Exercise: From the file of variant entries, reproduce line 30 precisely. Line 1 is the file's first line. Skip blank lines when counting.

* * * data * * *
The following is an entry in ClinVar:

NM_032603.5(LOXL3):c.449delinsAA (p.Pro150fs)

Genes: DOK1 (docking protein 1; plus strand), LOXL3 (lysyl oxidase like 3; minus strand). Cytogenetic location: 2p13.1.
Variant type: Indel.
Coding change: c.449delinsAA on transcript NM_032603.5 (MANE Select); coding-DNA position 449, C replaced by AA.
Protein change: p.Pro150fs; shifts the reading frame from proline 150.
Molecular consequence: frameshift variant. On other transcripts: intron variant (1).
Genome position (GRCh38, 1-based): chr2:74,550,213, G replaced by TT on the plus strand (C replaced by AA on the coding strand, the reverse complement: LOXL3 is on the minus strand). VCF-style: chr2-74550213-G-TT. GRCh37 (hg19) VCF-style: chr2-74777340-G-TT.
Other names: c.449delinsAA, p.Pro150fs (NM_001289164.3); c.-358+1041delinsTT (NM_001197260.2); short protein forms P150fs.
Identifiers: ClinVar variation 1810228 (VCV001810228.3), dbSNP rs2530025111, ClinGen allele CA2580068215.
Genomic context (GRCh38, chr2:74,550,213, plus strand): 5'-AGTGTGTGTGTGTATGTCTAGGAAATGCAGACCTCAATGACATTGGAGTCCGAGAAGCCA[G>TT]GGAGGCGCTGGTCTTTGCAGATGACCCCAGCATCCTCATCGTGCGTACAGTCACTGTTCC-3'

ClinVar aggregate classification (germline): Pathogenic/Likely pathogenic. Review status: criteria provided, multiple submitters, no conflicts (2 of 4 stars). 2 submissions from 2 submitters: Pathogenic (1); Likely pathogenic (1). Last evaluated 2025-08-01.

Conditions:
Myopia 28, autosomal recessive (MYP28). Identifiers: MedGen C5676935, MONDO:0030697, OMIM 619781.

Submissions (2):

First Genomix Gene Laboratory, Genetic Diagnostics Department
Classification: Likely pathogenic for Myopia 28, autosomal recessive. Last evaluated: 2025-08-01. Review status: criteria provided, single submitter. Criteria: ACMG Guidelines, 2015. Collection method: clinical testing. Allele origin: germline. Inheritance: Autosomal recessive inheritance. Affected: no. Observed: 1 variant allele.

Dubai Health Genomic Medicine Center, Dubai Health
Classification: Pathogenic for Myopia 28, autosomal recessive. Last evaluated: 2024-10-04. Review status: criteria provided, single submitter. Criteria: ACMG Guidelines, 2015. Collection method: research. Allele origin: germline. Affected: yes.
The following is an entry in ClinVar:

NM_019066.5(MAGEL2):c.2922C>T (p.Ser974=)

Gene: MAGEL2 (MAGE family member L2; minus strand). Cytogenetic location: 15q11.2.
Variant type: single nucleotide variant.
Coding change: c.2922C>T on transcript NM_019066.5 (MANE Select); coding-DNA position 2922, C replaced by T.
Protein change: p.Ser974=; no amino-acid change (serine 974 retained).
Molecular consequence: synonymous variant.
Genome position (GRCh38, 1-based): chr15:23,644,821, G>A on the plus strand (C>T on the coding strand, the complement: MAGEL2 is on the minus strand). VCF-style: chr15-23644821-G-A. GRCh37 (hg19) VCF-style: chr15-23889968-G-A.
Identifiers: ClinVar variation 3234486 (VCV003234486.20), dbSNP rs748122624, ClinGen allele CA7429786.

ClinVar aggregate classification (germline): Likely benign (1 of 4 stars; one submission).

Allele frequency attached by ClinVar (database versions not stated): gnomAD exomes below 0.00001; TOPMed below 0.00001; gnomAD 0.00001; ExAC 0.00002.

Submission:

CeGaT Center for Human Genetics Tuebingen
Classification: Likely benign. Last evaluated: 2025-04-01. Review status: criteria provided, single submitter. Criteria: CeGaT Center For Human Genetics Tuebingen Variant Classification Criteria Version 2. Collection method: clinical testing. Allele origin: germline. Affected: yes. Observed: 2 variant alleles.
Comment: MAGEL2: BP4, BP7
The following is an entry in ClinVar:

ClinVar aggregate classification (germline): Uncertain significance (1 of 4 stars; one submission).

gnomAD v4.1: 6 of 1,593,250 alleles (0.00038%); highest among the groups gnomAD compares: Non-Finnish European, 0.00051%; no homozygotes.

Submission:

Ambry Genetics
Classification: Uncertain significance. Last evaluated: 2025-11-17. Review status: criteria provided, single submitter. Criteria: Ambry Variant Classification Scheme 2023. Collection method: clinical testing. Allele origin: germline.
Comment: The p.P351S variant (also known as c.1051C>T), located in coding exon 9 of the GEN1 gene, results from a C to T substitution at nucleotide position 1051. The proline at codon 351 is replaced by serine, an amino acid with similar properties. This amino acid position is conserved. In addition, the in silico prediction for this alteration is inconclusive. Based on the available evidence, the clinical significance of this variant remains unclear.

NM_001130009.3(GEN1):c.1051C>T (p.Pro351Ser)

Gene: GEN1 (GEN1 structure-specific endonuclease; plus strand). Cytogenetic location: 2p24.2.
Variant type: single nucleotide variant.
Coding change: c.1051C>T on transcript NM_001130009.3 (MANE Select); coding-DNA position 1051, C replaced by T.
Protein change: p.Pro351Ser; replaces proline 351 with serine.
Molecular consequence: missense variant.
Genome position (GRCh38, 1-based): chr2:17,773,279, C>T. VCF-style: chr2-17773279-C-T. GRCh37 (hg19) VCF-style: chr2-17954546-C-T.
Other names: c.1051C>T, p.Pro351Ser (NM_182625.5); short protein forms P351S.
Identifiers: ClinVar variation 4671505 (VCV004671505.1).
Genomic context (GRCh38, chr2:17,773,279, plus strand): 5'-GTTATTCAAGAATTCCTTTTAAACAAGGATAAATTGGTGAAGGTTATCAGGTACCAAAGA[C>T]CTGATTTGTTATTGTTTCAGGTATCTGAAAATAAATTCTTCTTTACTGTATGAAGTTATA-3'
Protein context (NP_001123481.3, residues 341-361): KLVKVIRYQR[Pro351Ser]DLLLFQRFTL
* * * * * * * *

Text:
Allele frequency attached by ClinVar (database versions not stated): gnomAD exomes below 0.00001; TOPMed below 0.00001; gnomAD 0.00001; ExAC 0.00002.